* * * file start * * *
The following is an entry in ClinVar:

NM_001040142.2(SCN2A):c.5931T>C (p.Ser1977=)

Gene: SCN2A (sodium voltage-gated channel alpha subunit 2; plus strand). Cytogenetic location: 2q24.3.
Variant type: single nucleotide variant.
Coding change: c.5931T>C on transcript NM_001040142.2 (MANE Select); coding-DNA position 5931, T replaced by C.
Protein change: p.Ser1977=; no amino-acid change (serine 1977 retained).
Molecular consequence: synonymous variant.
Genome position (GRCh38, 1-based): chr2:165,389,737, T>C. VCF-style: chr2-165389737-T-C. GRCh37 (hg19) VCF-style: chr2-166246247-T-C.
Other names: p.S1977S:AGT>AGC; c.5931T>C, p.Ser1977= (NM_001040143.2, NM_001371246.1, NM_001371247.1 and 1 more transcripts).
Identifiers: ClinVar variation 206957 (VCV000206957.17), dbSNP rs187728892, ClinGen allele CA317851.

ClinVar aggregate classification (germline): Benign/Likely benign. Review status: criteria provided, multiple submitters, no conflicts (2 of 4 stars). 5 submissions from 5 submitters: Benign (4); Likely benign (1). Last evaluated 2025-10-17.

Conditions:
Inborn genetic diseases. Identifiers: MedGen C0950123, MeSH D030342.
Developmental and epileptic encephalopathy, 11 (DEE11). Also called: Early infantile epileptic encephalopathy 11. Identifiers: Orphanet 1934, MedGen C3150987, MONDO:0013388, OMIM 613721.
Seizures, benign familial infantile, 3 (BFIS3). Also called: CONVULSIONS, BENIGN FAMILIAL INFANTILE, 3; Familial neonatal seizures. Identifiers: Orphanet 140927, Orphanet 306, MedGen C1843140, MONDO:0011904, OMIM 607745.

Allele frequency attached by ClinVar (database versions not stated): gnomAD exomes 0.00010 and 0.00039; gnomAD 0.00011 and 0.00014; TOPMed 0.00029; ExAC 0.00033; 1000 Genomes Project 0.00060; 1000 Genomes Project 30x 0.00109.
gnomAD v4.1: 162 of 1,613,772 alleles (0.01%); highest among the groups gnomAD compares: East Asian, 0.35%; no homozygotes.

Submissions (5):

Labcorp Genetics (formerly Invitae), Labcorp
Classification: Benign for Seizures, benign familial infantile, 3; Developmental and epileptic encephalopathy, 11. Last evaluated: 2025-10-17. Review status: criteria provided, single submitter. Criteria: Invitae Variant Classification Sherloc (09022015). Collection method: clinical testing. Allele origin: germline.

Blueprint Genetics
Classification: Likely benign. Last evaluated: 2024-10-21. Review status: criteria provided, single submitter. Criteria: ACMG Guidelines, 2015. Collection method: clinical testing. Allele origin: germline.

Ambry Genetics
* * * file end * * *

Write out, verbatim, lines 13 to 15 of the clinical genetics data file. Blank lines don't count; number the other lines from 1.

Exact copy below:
Inborn genetic diseases. Identifiers: MedGen C0950123, MeSH D030342.
Developmental and epileptic encephalopathy, 11 (DEE11). Also called: Early infantile epileptic encephalopathy 11. Identifiers: Orphanet 1934, MedGen C3150987, MONDO:0013388, OMIM 613721.
Seizures, benign familial infantile, 3 (BFIS3). Also called: CONVULSIONS, BENIGN FAMILIAL INFANTILE, 3; Familial neonatal seizures. Identifiers: Orphanet 140927, Orphanet 306, MedGen C1843140, MONDO:0011904, OMIM 607745.